Joyce Zaritsky’s case is almost certainly impossible to solve. But you know me – I’m a sucker for seemingly intractable problems.

I may not be the only sucker. Zaritsky is upset because American Airlines recently changed the benefits of its “loyalty” program (that’s right, I can’t use “loyalty” without quotes, because, as I’ve repeatedly said, the loyalty only goes one way).

She says American sprung the revisions on her without any notice and wants me to undo them — at least for her.

Just this once.

And what’s one more windmill to tilt at, at least when it comes to the loyalty program scams we all seem to love, and love to hate.

“I’m a frequent flier with American who has gold status because I have been commuting every 2 or 3 weeks between Miami and New York for the past year,” she says. “Each time in the past I made a reservation and purchased a ticket and I was able to obtain an exit row seat for no extra charge.”

But the last time she tried, American said nuh-uh.

“I was informed that I had to pay $19 extra for each leg of my trip if I wanted to reserve such a seat,” she recalls.

Zaritsky wrote to American’s “customer relations” department (oh, there I go again with the quotes — sorry!) and got a response that the policy had been changed. Now only those with Platinum or above status could reserve these seats without paying extra.

“But who was notified?” she wonders. “Were anyone of us told? I think not.”

Um, actually, American did mention something about this. It issued a press release in April in which it touted “new options” for members of its loyalty program. Some of the changes are outlined here.

But it turns out the news release, like all other news releases about unpopular changes in loyalty programs — and indeed, all of the notifications sent to American’s customers, for that matter — was deceptive in that it played up the “benefits” (oh, enough with the quotes) while downplaying the cuts.

That led to Zaritsky’s confusion. If she’s seen this, she might be forgiven for not knowing her gold-level benefits would be downsized.

Thanks, American.

Of course, that does nothing to change the fact that American did announce these reductions, albeit in a less public way. You have to dig deep in its terms and conditions, or try to make a reservation and — gotcha! — there it is.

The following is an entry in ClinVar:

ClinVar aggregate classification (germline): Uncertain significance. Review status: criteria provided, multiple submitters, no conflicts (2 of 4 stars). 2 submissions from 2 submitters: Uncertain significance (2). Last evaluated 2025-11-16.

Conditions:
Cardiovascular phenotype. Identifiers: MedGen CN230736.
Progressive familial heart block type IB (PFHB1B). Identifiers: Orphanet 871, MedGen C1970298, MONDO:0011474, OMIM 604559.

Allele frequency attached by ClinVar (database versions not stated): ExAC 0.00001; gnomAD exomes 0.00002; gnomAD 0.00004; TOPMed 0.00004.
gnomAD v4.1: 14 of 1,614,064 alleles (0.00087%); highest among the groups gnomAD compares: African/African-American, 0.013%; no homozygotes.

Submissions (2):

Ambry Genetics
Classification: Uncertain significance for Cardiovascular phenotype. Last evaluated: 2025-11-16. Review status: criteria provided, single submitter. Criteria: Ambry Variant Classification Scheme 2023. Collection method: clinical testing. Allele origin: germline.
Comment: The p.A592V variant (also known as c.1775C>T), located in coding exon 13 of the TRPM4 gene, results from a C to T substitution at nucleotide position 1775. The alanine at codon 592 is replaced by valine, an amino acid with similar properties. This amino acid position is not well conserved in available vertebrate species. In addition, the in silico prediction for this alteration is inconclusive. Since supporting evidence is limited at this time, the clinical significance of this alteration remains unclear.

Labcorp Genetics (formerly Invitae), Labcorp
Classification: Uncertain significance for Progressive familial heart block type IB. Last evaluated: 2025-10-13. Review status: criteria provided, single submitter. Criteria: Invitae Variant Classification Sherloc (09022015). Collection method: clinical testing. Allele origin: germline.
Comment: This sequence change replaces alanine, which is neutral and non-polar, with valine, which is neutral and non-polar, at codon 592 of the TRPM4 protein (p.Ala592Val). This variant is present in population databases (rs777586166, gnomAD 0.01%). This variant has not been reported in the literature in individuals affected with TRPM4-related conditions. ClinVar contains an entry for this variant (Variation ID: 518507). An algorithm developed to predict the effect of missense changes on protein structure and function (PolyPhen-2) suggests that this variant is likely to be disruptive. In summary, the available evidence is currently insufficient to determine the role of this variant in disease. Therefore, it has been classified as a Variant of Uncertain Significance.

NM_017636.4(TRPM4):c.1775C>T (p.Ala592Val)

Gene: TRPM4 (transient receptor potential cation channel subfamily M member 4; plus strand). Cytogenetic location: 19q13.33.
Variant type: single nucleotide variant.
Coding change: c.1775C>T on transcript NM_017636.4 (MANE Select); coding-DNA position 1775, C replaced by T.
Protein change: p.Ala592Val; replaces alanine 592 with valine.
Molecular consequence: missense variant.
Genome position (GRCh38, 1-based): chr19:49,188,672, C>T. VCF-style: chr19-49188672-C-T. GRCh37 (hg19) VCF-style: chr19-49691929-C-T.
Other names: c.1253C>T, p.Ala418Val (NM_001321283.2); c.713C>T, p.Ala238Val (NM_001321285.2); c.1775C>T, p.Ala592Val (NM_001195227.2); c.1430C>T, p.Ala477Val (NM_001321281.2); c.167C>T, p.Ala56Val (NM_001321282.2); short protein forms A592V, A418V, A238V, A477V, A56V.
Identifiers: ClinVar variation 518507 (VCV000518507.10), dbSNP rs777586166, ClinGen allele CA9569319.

Unfortunately, mileage programs are not regulated in any meaningful way. So American could promise you the Sultan of Brunei’s 747, and there’s nothing the Federal Trade Commission, the Department of Transportation, or the Congress of the United States could do to rein it in.

Sigh. I love writing about loyalty program scams.

Oh, you don’t think this is a scam? Well, think about it. According to Zaritsky, American offered her these confirmed reservations — and let’s face it, it’s the least they can do for a good customer — in exchange for her business. And then one day it quietly pulled the rug out from under her, deleting this perk.

In my book, that’s a scam.

Zaritsky would be happy if I could find her a confirmed seat on her next flight. That might be doable. Zaritsky would also like me to undo these changes at American. That might not be doable. I think American has made up its mind about these changes, and what choice do we have, anyway? If you live in Phoenix or Dallas, the answer is pretty much no choice.

Fortress hubs. Gotta love ‘em.

So, should I saddle up Rocinante one last time and perhaps help this gold passenger get her promised benefit, or is this a lost cause? Should I urge American to reconsider its changes, or is the airline better off slowly killing its loyalty program?

And really, wouldn’t that be better for everyone?

Should I mediate Joyce Zaritsky's case with American Airlines?

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